I do not think this was ever a problem when staying with actual .38 ACP Ammunition.

Lots of people have fired overly hot Home-Loads as well as .38 Super in these, or, even 9mm Bergman Bayard aka 9mm Largo, and, these can lead to that 'crack' since they are a lot peppier than .38 Auto as such and the Slide will slam back hard effecting the 'Key' since the Recoil Spring never intended that much recoil.


Same with the Model 1905 .45 ACP Pistol, people would simply shoot all the m1911 .45 ACP Ammunition they liked, and, finally, end up cracking the Slide there by the Key, because the m1905 Ammunition was not as powerful as the m1911 Ammunition was, and, no one knew or cared to be sure to distinguish them, or, at some point, there was no more m1905 .45 ACP anywhere on the shelf anyway, so, people just used regular .45 Auto which was hotter than the original Cartridge was, and, cracked their Slides at the Key, at the nose there.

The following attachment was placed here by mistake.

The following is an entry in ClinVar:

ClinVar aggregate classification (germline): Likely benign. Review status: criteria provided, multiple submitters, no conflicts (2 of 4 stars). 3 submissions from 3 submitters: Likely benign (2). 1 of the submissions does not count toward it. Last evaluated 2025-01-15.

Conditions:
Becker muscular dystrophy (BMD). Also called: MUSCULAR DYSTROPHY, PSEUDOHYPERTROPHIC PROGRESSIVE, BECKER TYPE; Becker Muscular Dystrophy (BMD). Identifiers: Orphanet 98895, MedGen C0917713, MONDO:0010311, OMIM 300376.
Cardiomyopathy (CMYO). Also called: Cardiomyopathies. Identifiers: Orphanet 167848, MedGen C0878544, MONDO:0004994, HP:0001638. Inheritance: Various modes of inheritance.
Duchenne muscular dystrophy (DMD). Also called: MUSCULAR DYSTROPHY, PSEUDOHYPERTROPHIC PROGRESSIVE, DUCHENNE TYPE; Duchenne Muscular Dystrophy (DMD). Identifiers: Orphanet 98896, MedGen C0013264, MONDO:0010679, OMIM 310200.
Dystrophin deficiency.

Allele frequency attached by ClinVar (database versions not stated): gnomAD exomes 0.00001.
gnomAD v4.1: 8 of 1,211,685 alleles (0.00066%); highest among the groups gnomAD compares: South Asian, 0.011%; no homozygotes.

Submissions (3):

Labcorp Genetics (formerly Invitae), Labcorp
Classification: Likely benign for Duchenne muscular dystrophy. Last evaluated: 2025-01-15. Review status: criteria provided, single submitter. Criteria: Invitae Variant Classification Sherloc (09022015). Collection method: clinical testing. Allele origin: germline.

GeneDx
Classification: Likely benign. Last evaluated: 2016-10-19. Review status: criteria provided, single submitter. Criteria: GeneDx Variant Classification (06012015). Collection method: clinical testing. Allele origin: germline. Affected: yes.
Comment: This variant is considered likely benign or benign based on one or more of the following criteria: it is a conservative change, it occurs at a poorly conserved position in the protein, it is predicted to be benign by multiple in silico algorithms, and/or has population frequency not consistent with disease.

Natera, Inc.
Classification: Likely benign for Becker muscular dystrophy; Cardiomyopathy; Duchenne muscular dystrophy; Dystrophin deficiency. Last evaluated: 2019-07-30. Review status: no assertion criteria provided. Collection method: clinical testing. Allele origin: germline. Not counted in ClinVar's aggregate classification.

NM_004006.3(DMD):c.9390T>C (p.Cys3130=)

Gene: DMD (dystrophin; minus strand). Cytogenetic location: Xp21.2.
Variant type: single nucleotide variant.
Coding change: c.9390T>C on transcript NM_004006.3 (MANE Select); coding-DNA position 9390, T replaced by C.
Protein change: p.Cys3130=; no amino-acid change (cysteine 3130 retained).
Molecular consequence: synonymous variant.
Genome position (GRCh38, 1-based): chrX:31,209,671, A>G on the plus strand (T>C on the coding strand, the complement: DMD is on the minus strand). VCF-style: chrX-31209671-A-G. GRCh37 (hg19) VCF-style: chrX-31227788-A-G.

So long as the Slide is not battering at the end of it's cycle, there would never be any stress of the kind needed to occasion a Crack there in front of the Key.

Probably one would do well to evaluate the recoil Spring one has to see if it is still stout enough...since, if it is weak, the Slide could end up banging the Key against the end of the frame stop during the recoil cycle apex, and hitting it pretty hard, and, that would be bad or could lead to a crack there at the nose.


Anyone know who would carry new Recoil Springs for these?

Are there 'Wolf Kits' available?

Probably be a good idea if one wants to shoot it much...